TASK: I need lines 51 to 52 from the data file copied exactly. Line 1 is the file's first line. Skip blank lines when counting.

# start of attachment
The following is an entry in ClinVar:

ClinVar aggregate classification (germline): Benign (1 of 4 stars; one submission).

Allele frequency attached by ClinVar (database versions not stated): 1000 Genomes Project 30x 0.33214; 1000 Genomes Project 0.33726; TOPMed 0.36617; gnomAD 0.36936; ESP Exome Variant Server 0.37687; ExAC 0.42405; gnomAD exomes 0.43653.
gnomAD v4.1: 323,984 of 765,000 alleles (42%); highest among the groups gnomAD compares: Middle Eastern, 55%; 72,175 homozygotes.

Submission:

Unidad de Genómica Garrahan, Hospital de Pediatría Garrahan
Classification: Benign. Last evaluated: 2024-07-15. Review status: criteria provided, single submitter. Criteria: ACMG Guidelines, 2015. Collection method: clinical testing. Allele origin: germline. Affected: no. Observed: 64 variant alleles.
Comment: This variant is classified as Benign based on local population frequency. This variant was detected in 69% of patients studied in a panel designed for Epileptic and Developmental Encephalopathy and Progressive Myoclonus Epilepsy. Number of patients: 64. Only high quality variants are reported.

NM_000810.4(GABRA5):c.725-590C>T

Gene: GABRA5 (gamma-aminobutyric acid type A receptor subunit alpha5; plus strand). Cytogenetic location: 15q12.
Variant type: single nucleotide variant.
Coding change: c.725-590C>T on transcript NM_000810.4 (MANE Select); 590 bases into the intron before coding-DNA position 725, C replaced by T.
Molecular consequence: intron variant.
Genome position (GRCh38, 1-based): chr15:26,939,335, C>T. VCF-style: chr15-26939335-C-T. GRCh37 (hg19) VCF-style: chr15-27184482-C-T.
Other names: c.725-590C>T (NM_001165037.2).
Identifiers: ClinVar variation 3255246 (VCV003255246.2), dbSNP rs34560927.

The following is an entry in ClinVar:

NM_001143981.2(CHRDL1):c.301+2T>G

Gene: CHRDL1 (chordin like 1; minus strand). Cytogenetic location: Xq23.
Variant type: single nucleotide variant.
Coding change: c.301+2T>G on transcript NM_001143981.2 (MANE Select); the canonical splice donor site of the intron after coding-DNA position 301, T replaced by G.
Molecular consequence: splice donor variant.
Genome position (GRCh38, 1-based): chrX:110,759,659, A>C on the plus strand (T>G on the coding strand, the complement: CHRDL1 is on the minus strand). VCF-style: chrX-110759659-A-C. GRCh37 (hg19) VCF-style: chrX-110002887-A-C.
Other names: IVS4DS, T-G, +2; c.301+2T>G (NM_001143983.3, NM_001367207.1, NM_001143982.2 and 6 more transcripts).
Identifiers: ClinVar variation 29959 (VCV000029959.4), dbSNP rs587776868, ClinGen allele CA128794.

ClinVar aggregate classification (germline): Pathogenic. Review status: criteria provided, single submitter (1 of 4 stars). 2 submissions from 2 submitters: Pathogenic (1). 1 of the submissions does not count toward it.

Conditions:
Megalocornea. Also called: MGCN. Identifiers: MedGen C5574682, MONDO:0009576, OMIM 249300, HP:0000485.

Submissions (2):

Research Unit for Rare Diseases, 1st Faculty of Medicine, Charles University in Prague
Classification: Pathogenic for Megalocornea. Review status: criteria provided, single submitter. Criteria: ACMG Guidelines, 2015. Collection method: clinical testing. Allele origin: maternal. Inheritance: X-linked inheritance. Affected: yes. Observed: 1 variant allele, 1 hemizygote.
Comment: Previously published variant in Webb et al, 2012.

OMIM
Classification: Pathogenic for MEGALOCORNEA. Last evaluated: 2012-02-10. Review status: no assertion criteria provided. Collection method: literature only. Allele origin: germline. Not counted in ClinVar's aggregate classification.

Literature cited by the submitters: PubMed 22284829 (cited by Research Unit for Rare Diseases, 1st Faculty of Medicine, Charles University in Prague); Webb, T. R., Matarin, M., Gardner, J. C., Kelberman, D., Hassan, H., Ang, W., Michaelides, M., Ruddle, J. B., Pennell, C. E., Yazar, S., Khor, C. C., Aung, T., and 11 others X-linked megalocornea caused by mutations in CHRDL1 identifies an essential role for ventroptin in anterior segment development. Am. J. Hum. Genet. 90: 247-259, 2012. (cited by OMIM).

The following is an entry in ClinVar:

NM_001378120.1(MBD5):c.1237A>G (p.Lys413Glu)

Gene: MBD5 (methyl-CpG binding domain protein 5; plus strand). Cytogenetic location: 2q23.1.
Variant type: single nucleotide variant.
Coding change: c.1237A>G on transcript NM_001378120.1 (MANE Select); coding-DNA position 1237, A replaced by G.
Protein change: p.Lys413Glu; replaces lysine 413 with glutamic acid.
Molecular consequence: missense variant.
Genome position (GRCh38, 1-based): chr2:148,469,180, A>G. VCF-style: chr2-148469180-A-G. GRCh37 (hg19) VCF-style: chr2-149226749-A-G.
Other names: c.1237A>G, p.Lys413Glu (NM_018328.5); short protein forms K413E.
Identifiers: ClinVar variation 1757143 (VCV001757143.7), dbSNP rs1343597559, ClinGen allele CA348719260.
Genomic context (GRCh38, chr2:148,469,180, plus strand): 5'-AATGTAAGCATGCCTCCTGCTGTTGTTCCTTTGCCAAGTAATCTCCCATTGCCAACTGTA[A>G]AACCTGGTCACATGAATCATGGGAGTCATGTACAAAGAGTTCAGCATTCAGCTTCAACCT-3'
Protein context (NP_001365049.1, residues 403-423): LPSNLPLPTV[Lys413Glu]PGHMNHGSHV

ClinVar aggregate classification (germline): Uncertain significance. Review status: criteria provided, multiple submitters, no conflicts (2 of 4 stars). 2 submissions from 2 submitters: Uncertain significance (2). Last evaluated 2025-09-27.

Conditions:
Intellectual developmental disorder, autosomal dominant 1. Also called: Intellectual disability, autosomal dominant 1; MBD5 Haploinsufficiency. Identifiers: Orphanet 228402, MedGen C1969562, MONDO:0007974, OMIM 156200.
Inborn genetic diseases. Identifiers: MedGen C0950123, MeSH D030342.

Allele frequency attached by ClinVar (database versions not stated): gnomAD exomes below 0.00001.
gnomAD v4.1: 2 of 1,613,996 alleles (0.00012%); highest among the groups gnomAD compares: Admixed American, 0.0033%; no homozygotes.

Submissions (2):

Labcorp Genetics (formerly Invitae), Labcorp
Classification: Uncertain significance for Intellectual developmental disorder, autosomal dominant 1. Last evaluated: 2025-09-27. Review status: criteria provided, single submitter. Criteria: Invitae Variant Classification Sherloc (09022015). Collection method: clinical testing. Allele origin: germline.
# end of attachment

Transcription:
Inborn genetic diseases. Identifiers: MedGen C0950123, MeSH D030342.

Allele frequency attached by ClinVar (database versions not stated): gnomAD exomes below 0.00001.